Declines in exports and personal consumption led Asia’s fourth-largest economy to contract for the first time in two and a half years.
South Korea’s economy shrank in the final quarter of 2022 for the first time in two-and-a-half years as post-pandemic consumer spending faded and global trade fell, according to central bank estimates.
Gross domestic product (GDP) shrank 0.4 percent in the October-December period from the previous quarter, the Bank of Korea said on Thursday, after growing 0.3 percent in the July-September quarter. Economists polled by the Reuters news agency had expected a 0.3 percent decline.
The main declines in GDP since the second quarter of 2020 were losses of 5.8 percent in exports and 0.4 percent in private consumption, while government spending recorded strong growth of 3.2 percent, central bank estimates showed.
GDP in the fourth quarter of 2022 was 1.4 percent higher than a year earlier, compared with the 3.1 percent annual growth recorded in the third quarter and the 1.5 percent forecast in the survey.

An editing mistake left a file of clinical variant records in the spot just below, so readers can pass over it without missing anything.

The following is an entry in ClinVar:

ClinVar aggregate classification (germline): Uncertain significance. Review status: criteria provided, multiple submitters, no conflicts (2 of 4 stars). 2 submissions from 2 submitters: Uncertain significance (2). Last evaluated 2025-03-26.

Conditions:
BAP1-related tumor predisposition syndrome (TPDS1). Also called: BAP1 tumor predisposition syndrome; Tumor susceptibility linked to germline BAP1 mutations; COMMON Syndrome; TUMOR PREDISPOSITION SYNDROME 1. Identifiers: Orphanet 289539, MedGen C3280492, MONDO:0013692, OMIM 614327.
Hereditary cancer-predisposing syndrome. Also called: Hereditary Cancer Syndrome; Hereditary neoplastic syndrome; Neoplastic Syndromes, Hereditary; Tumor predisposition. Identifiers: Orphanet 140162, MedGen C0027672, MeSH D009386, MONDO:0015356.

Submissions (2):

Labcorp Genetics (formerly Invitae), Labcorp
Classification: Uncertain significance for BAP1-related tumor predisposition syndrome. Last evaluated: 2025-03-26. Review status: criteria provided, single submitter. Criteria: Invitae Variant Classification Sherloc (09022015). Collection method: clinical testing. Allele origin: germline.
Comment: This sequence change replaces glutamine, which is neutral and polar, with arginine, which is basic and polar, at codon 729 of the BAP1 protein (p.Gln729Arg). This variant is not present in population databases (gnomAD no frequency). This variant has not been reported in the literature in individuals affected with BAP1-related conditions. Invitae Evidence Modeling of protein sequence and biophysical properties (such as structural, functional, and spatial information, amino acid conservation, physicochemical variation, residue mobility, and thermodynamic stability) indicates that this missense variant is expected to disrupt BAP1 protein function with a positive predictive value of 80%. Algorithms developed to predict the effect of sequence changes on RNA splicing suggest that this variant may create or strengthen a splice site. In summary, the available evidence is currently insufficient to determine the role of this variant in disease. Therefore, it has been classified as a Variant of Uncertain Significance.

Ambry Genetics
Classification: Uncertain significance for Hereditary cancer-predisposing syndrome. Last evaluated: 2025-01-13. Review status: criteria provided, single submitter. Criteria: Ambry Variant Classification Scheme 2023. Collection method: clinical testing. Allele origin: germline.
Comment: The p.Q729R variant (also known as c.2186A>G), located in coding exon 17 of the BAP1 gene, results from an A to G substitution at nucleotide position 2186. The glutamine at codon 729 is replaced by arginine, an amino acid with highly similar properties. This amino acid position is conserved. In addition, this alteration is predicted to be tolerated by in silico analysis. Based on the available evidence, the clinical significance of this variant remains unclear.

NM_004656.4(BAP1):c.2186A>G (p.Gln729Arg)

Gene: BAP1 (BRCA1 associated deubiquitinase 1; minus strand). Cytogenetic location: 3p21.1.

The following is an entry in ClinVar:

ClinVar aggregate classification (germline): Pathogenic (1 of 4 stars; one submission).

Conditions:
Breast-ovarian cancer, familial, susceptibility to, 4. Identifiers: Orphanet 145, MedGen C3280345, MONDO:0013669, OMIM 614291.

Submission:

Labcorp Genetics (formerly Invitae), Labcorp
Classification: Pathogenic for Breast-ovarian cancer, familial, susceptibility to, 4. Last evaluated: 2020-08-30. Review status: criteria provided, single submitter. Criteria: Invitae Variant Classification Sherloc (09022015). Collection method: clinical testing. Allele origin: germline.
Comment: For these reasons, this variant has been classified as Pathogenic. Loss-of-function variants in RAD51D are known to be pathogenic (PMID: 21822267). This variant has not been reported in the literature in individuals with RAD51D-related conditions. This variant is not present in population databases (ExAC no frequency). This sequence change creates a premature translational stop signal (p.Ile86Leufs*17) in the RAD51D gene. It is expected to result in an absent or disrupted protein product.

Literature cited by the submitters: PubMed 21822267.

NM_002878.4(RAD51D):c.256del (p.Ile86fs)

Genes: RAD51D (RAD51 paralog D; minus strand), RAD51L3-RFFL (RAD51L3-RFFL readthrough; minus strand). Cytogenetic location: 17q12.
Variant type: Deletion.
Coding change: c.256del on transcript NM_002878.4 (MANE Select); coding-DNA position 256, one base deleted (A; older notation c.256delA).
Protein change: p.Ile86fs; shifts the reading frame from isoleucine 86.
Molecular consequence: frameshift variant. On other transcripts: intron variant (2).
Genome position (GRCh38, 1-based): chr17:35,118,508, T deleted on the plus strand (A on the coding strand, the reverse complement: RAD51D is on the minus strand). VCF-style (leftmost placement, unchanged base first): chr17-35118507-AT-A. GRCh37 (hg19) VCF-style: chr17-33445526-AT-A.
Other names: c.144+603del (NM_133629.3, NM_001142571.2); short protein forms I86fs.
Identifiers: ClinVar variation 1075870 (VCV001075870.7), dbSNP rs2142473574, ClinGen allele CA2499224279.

The central bank estimates that in 2022 the full-year value of Asia’s fourth largest economy was 2.6 percent higher than in 2021, when it recorded growth of 4.1 percent. The average annual GDP growth from 2017 to 2021 was 2.3 percent per year.
The central bank’s latest full-year GDP growth forecast for 2023 is 1.7 percent, but its warning this month that it may cut that forecast prompted investors to bet that the bank’s interest rate hike on January 13 marked the end of a tightening cycle that had begun in August 2021.
South Koreans spent heavily on consumption after pandemic controls were lifted in early 2022, but spending behavior has since returned to more normal levels. This happened just as demand for South Korean exports fell as foreign economies weakened, vulnerable to rising interest rates aimed at curbing inflation.